A new method to measure lead isotopes in the ocean with an outstanding precision

A new method for the determination of seawater lead (Pb) isotope compositions and concentrations was developed, which combines and optimizes previously published protocols for the separation and isotopic analysis of this element. It involves 1 to 2 L of seawater, double spike, magnesium hydroxide coprecipitation, anion exchange chromatography and thermal ionization mass spectrometry. Ratios involving the minor 204Pb isotope are a factor of five more precise than previously published data, yielding uncertainties better than ±3‰. Results are presented on GEOTRACES intercalibration samples and a first depth profile from the eastern South Atlantic Ocean.

15 Paul l

Figure: Methodology to separate and analyse Pb isotopes and concentrations from seawater samples using a 207Pb-204Pb double spike and thermal ionisation mass spectrometry (TIMS). Click here to view the figure larger.



Paul, M., Bridgestock, L., Rehkämper, M., van DeFlierdt, T., & Weiss, D. (2015). High-precision measurements of seawater Pb isotope compositions by double spike thermal ionization mass spectrometry. Analytica Chimica Acta, 863, 59–69. doi:10.1016/j.aca.2014.12.012. Click here to access the paper.

Latest highlights

Science Highlights

Updated compilation of the global continental and marine lithogenic neodymium isotopic measurements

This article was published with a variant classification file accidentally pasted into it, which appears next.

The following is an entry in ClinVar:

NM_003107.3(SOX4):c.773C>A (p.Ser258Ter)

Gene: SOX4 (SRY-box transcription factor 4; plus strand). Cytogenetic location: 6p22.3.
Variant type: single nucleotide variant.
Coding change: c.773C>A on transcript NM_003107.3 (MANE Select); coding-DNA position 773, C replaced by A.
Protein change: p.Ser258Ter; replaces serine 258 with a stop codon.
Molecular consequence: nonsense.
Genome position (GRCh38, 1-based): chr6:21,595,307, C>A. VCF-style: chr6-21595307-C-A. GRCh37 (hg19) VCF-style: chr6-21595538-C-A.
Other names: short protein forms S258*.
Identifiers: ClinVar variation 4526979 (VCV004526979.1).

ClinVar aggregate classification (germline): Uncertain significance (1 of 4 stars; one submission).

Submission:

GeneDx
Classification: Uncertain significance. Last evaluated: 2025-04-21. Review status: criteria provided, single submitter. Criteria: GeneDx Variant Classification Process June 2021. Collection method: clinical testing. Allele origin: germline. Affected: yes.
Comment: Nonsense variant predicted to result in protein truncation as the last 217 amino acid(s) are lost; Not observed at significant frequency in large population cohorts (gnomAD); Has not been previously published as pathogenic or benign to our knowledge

This new compilation and gridded datasets offer a concrete way forward to improve the application of Nd isotopes as a useful tracer of ocean circulation.


Science Highlights

Neodymium concentrations and isotopes help disentangling Siberian river influences on the Arctic Ocean

Paffrath and co-autors followed the relative contributions of the main Siberian rivers to the waters of the Transpolar Drift using neodymium parameters.

Science Highlights

A new and more quantitative atlas of the deep-sea burial fluxes of major and trace elements

Among other findings, authors find that the new opal flux is roughly a factor of 2 increase over previous estimates having important implications for the global silicon cycle.


Science Highlights

Manganese: a surprising co-limiting factor of phytoplankton growth in the Southern Ocean

One of the main consequences of this work is that manganese should be included in ocean-climate models, more particularly to improve the accuracy of their predictions in this area.